She’s best known for her roles in early 2000s flicks like I Am Sam and Uptown Girls, but Dakota Fanning has accomplished something few else have — she’s seamlessly transitioned from child star to serious actress without going off the rails along the way.

Now, she’s marking two decades in the industry. “I started acting when I was 6,” says Fanning, who portrays Sara Howard, a headstrong detective struggling to be taken seriously as a woman during the 1890s, in The Alienist: Angel of Darkness, which recently wrapped season 2 on TNT.


“I was always a very imaginative child and enjoyed playing pretend. My mom saw that and, well, one thing led to another and here I am!”

Fanning recently took a quick break to talk about revisiting the past and looking towards the future.

What’s it like going back in time to play Sara?
Dakota Fanning: It’s exciting. The costumes are a big thing. They affect everything — the way you sit, the way you get up. That restriction is a metaphor for the restrictions on women during that era.


The tone of the show is pretty dark. What’s the vibe like on set?
The wonderful part of this is we all get along so well. We keep things light — none of us are Method actors.

Any notable fun moments?
There are many. Luke [Evans] split his trousers both seasons!

Aside from wardrobe issues, what are some of the challenges of being part of a period piece?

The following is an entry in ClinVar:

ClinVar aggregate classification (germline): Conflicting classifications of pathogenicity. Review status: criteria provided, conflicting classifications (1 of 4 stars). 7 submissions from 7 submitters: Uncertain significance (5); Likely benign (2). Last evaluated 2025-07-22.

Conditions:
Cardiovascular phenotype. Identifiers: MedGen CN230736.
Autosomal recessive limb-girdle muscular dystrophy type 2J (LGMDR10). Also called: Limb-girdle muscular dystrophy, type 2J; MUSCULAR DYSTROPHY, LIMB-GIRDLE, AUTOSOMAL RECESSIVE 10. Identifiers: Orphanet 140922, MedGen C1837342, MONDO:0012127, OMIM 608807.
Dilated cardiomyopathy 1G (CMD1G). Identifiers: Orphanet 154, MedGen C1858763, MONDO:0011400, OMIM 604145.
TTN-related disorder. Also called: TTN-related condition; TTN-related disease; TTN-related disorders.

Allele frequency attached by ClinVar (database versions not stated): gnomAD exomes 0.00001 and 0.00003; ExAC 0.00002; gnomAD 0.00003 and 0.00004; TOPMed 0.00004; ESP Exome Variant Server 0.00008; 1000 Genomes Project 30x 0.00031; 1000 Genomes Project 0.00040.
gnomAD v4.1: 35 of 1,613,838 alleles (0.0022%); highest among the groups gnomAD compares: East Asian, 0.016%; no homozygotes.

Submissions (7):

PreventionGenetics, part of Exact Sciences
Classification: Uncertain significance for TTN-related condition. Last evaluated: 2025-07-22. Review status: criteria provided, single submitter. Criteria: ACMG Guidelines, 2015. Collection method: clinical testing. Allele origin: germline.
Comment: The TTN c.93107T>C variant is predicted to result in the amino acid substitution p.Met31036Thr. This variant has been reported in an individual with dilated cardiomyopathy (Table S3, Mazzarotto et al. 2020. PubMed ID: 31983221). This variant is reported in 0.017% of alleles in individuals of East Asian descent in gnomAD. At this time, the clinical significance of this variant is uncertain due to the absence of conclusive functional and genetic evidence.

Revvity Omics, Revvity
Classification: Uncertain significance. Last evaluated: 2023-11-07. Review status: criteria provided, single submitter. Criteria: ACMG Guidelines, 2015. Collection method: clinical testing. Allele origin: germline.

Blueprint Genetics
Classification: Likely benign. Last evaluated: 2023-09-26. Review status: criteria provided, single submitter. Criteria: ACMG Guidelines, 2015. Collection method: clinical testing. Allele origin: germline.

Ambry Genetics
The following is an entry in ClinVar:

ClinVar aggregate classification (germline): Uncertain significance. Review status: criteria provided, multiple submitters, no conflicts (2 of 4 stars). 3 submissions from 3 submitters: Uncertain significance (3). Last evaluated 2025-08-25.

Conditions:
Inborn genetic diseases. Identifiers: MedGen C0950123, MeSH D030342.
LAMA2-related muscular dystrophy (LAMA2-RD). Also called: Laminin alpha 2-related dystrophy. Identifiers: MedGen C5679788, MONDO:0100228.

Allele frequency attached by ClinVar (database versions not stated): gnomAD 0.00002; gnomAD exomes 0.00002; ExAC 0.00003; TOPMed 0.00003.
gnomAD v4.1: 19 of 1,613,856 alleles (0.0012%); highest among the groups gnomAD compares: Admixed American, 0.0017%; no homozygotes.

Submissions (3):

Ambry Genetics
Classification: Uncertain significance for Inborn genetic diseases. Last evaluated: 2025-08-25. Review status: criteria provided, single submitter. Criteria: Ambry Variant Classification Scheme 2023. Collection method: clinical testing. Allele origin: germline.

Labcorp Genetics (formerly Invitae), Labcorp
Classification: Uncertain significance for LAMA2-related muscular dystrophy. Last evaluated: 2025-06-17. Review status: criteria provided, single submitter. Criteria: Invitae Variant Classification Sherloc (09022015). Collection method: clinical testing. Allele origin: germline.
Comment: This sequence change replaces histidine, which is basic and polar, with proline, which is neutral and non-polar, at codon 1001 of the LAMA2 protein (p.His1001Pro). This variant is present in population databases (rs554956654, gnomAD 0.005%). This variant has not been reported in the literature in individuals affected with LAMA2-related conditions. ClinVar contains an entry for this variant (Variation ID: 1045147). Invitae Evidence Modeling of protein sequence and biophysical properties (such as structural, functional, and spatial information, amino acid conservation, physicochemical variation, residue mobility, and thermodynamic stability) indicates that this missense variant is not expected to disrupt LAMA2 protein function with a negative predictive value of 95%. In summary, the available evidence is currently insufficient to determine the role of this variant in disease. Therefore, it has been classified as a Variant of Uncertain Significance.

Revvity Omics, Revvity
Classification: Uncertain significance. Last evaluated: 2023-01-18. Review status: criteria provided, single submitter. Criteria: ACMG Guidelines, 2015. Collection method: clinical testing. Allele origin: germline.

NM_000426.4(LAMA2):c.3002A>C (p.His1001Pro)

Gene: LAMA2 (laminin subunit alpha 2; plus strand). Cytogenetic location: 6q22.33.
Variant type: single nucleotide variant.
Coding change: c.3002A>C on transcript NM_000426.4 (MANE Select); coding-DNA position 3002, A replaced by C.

There are little things, like making sure you don’t throw in anything modern. I remember in one of the scripts, Sara gives someone a thumbs-up. I was like, “Did they have the thumbs-up in 1897? When did the thumbs-up begin?”

How has Sara grown between season 1 and the second installment?
She’s opened her own detective agency, and she’s learning more about what it means to be a woman in 1897, like the choices they were forced to make and the pressures of having a career and a family.


So the subject matter is still pretty relevant.
That’s something I really love about the show. It’s like an entertaining history lesson.

What have you learned from being a part of the series?
It’s not always easy to speak up for those who can’t use their voice, but I think Sara uses her privilege to do that. I’m proud to play a character like that and I hope to continue to implement that in my real life.

Any word on a third season?
There are no plans as of this moment, but I never say never to anything. I obviously care about this character and world very much.

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